Cheese curds sold in Iowa recalled because of elevated coliform count and E. coli – NBC US NEWS

Moore Family Farms Creamery of Maquoketa, IA, is recalling various cheese curds because they may contain an elevated coliform count and generic E. coli.

According to the details posted by the FDA, the recall was initiated on July 28, 2023 is ongoing.

Though products are past their expiration dates, there is always concern consumers have already consumed the product and become ill or they could have product in their freezers.

The recalled products were in distributed in Iowa.

Recalled products:

Moore Family Farms brand Creamery Cheddar Cheese Curds BLT, 

  • Product Quantity: 13
  • Code Information: 7/18/23

Moore Family Farms brand Creamery Cheddar Cheese Curds Loaded Baked Potato

  • 1-pound plastic bags
  • Product Quantity: 10 bags
  • Code Information: 7/18/23

Moore Family Farms brand Creamery Cheddar Cheese Curds Cucumber Dill

  • 1-pound plastic bags
  • Product Quantity: 16 bags
  • Code Information: 7/18/23

Moore Family Farms brand Creamery Cheddar Cheese Curds

  • 1-pound plastic bags
  • Product Quantity: 30 bags
  • Code Information: 7/18/23

Anyone who purchased the recalled products should immediately dispose of it and not consume it.

About E. coli infections
Anyone who has eaten any of the implicated products and developed symptoms of E. coli infection should seek medical attention and tell their doctor about their possible food poisoning. Specific tests are required to diagnose the infections, which can mimic other illnesses.

The symptoms of E. coli infections vary for each person but often include severe stomach cramps and diarrhea, which is often bloody. Some patients may also have a fever. Most patients recover within five to seven days. Others can develop severe or life-threatening symptoms and complications, according to the Centers for Disease Control and Prevention (CDC).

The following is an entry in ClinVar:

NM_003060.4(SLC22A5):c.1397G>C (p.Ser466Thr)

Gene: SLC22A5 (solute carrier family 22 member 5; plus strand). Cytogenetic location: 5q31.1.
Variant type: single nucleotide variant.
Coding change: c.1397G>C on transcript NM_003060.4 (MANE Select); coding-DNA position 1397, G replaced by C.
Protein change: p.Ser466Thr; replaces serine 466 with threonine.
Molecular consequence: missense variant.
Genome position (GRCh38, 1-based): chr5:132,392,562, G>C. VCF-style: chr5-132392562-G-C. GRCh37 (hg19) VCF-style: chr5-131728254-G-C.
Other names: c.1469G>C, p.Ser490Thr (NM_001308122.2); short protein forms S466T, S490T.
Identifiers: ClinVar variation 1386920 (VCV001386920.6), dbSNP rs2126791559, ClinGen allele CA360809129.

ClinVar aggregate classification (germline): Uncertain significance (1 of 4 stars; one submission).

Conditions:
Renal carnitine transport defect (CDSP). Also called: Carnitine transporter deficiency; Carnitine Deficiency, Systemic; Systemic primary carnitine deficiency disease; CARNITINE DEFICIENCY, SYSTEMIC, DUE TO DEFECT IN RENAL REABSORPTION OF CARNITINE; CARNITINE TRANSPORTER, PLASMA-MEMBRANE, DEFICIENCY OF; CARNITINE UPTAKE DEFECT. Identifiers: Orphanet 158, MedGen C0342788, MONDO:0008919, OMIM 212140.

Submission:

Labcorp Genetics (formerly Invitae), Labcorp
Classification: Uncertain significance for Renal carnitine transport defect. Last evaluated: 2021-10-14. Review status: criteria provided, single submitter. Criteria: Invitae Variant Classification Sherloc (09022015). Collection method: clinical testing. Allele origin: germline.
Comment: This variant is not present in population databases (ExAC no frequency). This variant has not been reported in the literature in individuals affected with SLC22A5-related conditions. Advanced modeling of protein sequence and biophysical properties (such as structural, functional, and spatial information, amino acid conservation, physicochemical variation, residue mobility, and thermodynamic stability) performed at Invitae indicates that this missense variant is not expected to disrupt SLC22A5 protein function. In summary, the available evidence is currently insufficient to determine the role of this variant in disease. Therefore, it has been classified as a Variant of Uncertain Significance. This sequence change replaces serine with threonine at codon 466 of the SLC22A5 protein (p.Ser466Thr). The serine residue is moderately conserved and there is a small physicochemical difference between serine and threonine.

About 5 to 10 percent of those diagnosed with E. coli infections develop a potentially life-threatening kidney failure complication, known as a hemolytic uremic syndrome (HUS). Symptoms of HUS include fever, abdominal pain, feeling very tired, decreased frequency of urination, small unexplained bruises or bleeding, and pallor. 

Many people with HUS recover within a few weeks, but some suffer permanent injuries or death. This condition can occur among people of any age but is most common in children younger than five years old because of their immature immune systems, older adults because of deteriorating immune systems, and people with compromised immune systems such as cancer patients. 

People who experience HUS symptoms should immediately seek emergency medical care. People with HUS will likely be hospitalized because the condition can cause other serious and ongoing problems such as hypertension, chronic kidney disease, brain damage, and neurologic problems.

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